UK-Australia Free Trade Agreement

United Kingdom-Australia free Trade Agreement

Negoititations for a UK-Australia Free Trade Agreement were launched in June, 2020  and continue in 2021 following the UK Brexit agreement with the EU..  

The AFTINET submission  is here..

Australia is seeking more market access for its agricultural and services exports , and the danger is that longer medicine monopolies or other negative deregulatory concessions may be traded off to gain these. The UK is also seeking to join the Comprehensive and Progressive Trans-Pacific Partnership Agreement (CPTPP) which is being used as a model by both governments.

The  agenda is dominated by corporate interests and key issues of concern are:

  • Restricting regulation of essential services The trade in services chapter is likely to be modelled on services chapters the CPTPP agreement which open most services to foreign investment and restrict new government regulation of services. For example, it could prevent regulation of energy services in response to climate change or prevent improvements in staffing levels in aged care or childcare. It could also stop governments from regulating to fix privatisation failures, as have occurred in vocational education services and privatise hospitals.
  • E-Commerce rules to suit the needs of global digital companies and restrict governments from regulating them. The UK may have less privacy protections than the EU,and may push for lower standards. In the wake of Facebook and other data abuse scandals, we need stronger privacy and other protections for consumers. Some proposed e-commerce rules also reinforce the global dominance of existing digital companies.
  • The UK may want greater market access for its global firms to Australian government procurement. When the UK was an EU member, the EU signalled in its conditions for the WTO Government Procurement Agreement that it wants to remove Australian provisions that allow federal and state governments to give preference for government procurement contracts to local SMEs. This Is extremely serious as it is this provision which has enabled state governments to give preference to local steel and other products. The danger is that the Australian government will trade this off for agricultural market access. It is not clear whether the UK will pursue this in the separate agreement.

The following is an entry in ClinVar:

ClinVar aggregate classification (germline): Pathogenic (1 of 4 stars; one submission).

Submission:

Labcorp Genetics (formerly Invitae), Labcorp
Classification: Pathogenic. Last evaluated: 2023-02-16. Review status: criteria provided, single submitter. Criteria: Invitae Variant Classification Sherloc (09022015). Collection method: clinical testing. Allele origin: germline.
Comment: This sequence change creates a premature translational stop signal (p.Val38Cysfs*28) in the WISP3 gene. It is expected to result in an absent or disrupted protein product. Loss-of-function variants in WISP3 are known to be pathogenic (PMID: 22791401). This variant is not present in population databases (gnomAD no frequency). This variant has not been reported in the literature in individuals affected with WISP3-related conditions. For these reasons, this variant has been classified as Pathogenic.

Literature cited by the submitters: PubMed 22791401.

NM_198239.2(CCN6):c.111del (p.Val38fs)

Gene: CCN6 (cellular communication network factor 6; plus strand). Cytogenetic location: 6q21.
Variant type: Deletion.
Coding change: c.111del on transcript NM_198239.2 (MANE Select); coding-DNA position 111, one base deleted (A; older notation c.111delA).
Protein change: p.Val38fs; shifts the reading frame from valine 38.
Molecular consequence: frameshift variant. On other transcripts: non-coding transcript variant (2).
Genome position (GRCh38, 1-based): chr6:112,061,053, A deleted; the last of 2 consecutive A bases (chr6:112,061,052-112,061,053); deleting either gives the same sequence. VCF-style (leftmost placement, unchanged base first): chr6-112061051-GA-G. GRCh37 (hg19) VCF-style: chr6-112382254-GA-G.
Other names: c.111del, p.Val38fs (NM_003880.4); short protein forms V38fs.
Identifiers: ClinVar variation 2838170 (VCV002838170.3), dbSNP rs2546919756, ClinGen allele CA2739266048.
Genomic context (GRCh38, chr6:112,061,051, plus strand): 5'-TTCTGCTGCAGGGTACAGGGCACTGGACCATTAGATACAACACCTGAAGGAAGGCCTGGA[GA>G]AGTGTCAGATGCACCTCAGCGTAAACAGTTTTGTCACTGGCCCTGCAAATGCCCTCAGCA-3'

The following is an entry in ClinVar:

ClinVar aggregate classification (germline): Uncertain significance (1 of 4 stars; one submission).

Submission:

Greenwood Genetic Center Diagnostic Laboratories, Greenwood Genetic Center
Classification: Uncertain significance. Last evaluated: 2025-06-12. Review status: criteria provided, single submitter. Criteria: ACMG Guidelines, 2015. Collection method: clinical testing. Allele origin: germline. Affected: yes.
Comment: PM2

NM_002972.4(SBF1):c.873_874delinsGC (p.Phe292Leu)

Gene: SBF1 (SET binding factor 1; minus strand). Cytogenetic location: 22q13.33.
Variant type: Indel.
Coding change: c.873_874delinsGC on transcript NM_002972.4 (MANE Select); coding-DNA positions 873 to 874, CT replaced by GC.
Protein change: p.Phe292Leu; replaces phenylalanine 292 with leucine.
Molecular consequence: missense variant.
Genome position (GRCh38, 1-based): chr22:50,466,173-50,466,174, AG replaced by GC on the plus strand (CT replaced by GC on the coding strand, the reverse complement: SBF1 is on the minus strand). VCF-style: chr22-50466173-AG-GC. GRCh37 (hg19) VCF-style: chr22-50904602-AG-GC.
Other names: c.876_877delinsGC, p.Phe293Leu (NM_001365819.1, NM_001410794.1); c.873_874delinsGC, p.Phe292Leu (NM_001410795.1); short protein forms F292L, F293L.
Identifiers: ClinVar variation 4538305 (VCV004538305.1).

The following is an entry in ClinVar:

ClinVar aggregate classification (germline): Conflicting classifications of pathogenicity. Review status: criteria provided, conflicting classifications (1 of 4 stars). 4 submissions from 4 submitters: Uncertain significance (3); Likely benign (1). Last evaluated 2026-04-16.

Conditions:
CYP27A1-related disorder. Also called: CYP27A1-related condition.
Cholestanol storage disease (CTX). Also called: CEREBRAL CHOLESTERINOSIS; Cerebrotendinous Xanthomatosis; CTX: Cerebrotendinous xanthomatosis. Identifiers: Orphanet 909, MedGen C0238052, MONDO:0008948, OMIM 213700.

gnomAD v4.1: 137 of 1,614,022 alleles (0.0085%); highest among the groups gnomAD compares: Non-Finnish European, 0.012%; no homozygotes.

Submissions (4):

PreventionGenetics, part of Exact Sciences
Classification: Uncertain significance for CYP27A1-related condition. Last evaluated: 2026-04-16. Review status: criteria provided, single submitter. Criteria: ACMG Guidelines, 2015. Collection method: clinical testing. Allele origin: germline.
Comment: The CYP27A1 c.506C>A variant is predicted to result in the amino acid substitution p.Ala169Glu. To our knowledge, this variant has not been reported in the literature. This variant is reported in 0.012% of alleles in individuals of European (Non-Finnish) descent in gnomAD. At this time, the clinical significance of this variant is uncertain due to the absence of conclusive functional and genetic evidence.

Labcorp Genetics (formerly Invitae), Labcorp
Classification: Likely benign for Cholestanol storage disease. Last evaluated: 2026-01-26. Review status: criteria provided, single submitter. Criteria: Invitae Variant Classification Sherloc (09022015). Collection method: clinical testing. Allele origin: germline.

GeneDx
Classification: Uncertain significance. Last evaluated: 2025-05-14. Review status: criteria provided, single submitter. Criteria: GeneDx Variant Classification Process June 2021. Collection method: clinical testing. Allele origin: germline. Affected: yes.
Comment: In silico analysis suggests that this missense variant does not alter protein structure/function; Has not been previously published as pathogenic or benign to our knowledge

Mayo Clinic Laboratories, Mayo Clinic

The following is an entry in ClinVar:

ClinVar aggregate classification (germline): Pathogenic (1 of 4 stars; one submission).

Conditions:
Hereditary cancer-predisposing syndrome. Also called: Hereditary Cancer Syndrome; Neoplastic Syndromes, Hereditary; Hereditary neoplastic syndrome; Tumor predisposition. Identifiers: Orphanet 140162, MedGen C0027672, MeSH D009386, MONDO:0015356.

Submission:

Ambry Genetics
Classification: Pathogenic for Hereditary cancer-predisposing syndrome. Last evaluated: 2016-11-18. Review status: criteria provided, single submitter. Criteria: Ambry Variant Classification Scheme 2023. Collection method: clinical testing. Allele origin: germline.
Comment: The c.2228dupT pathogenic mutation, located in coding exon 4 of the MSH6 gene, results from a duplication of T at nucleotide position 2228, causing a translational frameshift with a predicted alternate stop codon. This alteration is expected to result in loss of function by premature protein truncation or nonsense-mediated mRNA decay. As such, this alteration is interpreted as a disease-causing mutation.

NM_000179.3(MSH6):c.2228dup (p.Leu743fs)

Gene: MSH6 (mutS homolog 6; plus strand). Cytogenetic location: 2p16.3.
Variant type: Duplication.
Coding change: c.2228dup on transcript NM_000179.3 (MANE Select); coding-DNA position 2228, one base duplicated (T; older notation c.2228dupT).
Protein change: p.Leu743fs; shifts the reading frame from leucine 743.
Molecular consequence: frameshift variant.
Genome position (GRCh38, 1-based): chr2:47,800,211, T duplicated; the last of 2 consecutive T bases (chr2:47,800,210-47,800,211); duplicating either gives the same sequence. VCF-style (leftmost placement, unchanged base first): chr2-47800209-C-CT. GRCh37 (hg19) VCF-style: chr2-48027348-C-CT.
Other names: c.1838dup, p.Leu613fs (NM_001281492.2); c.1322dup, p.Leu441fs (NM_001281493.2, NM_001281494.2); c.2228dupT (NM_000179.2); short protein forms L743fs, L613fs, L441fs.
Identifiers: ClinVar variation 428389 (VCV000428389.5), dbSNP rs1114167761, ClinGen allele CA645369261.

• Enforceable labour rights and environmental standards.  The UK has said it supports clauses on labour rights and environmental standards (including reduced carbon emissions),  and other social clauses, but they may not be  fully enforceable in the same way as other chapters in the agreement..

Updated January 2021.

Australian, New Zealand and British Unions warn against bad proposals in UK trade deal

September 23, 2020: As former Australian Prime Minister Tony Abbott now advises the British government in its trade negotiations with the European Union, Australia and New Zealand, the trade unions from the three countries have issued a united call for decent work and high standards of health,  environment and public services.

UK and Japan agree on trade deal that opens door for Britain to join the CPTPP

September 15, 2020: British trade Secretary Liz Truss and Japanese Foreign Minister Motegi Toshimitsu agreed in principle on September 11 to a free trade agreement, the UK’s first major trade deal as an independent trading nation.

The UK sees this deal forming a pathway to further market access under the 11-nation Comprehensive and Progressive Agreement for Transpacific Partnership (CPTPP), which Japan will support as part of the agreement.

UK – Japan trade deal hints at agenda for proposed UK-Australia FTA

August 12, 2020: The Japanese Foreign Minister, Toshimitsu Motegi, and the UK Trade Secretary, Liz Truss met in person in London last week to finalise the proposed UK-Japan Free Trade Agreement, Media reports said that the major issues were settled and Secretary Truss expected the deal to be finalised by the end of August. The UK also wants FTAs with the EU, Australia, the USA, and New Zealand.